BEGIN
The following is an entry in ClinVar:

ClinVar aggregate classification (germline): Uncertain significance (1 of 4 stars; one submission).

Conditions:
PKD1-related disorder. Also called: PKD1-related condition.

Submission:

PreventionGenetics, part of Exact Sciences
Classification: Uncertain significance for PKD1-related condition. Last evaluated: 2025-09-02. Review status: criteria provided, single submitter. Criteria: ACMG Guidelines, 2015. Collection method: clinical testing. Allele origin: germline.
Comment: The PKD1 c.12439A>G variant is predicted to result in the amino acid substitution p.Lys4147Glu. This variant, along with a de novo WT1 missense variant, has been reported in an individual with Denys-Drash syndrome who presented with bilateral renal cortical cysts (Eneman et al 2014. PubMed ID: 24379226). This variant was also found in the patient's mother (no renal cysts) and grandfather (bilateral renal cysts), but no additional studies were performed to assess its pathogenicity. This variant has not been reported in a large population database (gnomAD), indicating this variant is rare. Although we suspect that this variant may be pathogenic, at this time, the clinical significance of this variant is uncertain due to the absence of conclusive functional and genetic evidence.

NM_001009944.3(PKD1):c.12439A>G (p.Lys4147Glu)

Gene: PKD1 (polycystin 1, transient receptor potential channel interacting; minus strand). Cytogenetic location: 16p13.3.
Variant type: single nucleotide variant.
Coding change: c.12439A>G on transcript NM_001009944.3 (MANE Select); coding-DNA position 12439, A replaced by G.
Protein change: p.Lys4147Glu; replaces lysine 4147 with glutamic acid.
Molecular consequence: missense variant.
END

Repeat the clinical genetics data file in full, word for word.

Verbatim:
The following is an entry in ClinVar:

ClinVar aggregate classification (germline): Uncertain significance (1 of 4 stars; one submission).

Conditions:
PKD1-related disorder. Also called: PKD1-related condition.

Submission:

PreventionGenetics, part of Exact Sciences
Classification: Uncertain significance for PKD1-related condition. Last evaluated: 2025-09-02. Review status: criteria provided, single submitter. Criteria: ACMG Guidelines, 2015. Collection method: clinical testing. Allele origin: germline.
Comment: The PKD1 c.12439A>G variant is predicted to result in the amino acid substitution p.Lys4147Glu. This variant, along with a de novo WT1 missense variant, has been reported in an individual with Denys-Drash syndrome who presented with bilateral renal cortical cysts (Eneman et al 2014. PubMed ID: 24379226). This variant was also found in the patient's mother (no renal cysts) and grandfather (bilateral renal cysts), but no additional studies were performed to assess its pathogenicity. This variant has not been reported in a large population database (gnomAD), indicating this variant is rare. Although we suspect that this variant may be pathogenic, at this time, the clinical significance of this variant is uncertain due to the absence of conclusive functional and genetic evidence.

NM_001009944.3(PKD1):c.12439A>G (p.Lys4147Glu)

Gene: PKD1 (polycystin 1, transient receptor potential channel interacting; minus strand). Cytogenetic location: 16p13.3.
Variant type: single nucleotide variant.
Coding change: c.12439A>G on transcript NM_001009944.3 (MANE Select); coding-DNA position 12439, A replaced by G.
Protein change: p.Lys4147Glu; replaces lysine 4147 with glutamic acid.
Molecular consequence: missense variant.